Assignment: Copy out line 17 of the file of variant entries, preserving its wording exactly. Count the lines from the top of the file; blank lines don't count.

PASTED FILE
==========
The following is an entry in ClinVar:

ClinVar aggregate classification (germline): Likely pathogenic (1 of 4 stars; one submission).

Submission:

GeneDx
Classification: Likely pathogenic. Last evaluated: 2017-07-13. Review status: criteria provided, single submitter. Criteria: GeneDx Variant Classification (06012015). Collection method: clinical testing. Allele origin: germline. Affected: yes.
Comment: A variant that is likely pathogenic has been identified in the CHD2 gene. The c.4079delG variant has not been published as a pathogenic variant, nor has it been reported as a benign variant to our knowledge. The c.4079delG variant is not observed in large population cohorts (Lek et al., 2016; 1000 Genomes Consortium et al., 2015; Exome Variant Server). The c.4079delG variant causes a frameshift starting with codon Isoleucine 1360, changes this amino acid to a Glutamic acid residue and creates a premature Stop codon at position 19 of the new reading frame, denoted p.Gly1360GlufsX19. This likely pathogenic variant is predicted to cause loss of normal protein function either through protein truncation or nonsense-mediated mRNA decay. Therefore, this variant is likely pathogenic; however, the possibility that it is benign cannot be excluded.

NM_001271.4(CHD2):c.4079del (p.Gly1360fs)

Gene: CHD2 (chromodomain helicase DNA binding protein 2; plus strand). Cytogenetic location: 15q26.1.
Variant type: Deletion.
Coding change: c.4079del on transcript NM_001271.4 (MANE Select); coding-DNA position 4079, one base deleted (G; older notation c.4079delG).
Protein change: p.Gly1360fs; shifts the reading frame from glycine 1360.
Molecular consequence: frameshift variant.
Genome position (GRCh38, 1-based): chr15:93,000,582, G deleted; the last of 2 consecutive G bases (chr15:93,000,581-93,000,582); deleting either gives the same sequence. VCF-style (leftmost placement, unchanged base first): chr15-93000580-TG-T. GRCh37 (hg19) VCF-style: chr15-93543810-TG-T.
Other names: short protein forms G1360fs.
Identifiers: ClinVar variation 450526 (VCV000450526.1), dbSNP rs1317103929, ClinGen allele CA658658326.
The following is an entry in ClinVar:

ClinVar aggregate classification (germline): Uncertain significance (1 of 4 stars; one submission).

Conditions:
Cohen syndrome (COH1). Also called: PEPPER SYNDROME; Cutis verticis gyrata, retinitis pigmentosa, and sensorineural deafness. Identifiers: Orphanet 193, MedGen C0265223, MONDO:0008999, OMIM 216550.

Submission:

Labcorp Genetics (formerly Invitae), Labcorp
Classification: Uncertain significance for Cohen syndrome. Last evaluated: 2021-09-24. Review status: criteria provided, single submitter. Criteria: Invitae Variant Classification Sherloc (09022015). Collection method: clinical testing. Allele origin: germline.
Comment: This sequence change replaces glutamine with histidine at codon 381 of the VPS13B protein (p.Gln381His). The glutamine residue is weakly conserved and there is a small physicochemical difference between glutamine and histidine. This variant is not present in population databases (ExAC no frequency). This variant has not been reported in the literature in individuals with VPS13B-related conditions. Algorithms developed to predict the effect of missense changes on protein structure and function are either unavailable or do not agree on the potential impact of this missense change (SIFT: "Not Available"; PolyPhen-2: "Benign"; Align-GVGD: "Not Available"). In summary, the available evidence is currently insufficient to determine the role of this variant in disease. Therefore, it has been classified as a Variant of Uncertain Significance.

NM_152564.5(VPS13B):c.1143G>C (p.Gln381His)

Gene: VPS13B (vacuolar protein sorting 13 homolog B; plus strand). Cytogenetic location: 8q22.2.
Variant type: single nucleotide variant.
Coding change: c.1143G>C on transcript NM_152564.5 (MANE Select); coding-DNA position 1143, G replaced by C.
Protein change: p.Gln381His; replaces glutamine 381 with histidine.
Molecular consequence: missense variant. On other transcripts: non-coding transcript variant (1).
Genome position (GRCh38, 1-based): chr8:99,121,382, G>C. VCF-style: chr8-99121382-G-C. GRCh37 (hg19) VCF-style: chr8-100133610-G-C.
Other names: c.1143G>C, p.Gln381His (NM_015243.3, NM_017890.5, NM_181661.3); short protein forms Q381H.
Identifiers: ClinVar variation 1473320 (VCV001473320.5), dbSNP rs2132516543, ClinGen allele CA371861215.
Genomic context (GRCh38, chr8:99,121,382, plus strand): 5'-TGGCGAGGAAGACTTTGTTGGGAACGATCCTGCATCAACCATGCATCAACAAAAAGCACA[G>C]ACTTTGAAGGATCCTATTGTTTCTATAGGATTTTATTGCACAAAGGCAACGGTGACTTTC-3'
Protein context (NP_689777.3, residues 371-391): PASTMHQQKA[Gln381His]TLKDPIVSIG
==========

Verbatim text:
ClinVar aggregate classification (germline): Uncertain significance (1 of 4 stars; one submission).